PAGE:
Late Friday afternoon, about an hour after snack time, Max started complaining about a tummy ache. At dinner time (pasta, an all-time favorite) he was miserable. He came to the table, but he did not eat. In the end he wrapped himself in his blankie and sacked out on the couch. He was such a forlorn sight, laying there, fitfully dozing and complaining.
After dinner Larry said that we should take him to the ER. I agreed; it is not in Max’s nature to complain in this way. Mind you, he can throw a very impressive and protracted tantrum, but this was not the case. We decided that Larry would try to nebulize him and I would get ready to drive him the hospital. I grabbed a few books for Max, his jammies, blankie and a toy. Then I bustled upstairs to finish making the beds (they had all been stripped for laundry day). It was about a quarter to nine when I finally hit the road.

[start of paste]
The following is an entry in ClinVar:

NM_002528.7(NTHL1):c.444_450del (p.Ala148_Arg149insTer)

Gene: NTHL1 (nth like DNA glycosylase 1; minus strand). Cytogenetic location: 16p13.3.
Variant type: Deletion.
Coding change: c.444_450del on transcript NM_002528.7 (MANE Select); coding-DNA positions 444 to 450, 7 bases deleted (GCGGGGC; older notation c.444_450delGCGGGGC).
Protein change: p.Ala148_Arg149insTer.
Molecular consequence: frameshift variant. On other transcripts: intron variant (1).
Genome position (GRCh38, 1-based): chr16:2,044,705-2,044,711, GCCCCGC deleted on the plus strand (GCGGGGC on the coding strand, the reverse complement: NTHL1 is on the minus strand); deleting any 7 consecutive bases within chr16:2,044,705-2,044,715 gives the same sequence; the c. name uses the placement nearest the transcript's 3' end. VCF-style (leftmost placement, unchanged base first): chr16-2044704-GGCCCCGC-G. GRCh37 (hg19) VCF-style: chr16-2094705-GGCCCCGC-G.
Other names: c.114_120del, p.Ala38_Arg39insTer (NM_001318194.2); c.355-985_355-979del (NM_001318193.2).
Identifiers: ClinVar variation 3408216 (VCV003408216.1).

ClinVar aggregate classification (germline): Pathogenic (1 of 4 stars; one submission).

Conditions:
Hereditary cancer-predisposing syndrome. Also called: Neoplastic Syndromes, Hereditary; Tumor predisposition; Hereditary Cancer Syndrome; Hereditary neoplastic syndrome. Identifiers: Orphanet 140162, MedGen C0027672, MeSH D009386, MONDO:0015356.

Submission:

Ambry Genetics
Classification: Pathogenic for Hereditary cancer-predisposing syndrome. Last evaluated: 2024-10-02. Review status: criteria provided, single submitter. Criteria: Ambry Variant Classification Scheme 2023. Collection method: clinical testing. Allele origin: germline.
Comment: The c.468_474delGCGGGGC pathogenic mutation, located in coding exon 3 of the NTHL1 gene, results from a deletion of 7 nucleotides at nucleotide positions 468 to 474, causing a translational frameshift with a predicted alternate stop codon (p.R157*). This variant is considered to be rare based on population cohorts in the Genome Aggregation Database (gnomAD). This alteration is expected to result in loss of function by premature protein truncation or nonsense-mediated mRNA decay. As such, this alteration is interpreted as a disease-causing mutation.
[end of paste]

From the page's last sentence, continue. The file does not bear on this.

Because Max has CF I drove up to the big hospital in Richmond where the CF clinic is located. The clinic staff had drilled into our heads from day one, that if Max needs to go to an ER it must be this one. The other hospitals in the area are not bad; they are just not as capable in dealing with the special needs of a CF patient. Fortunately it is only an extra 15 minute drive to get there. Max was mostly quiet during the ride, except for the two big looping exits I took. Then he would howl the “It hurts, it hurts!” All I could think of was that he had appendicitis or a blockage in the form of bowel intussusception (the intestine telescopes into itself). Of the two, appendicitis was the less scary option.
When we got to the hospital, at about 9:20 pm, I parked the car in the visitors/patient parking deck and carried Max to the ER. It was a long slog, but better than risking the 30 minute slots by the entrance. From previous experience in other hospitals I knew it would be at least several hours until I could get out and move the car.
And boy was I right.
I didn’t get to leave the joint until Saturday afternoon when Larry came up to swap with me.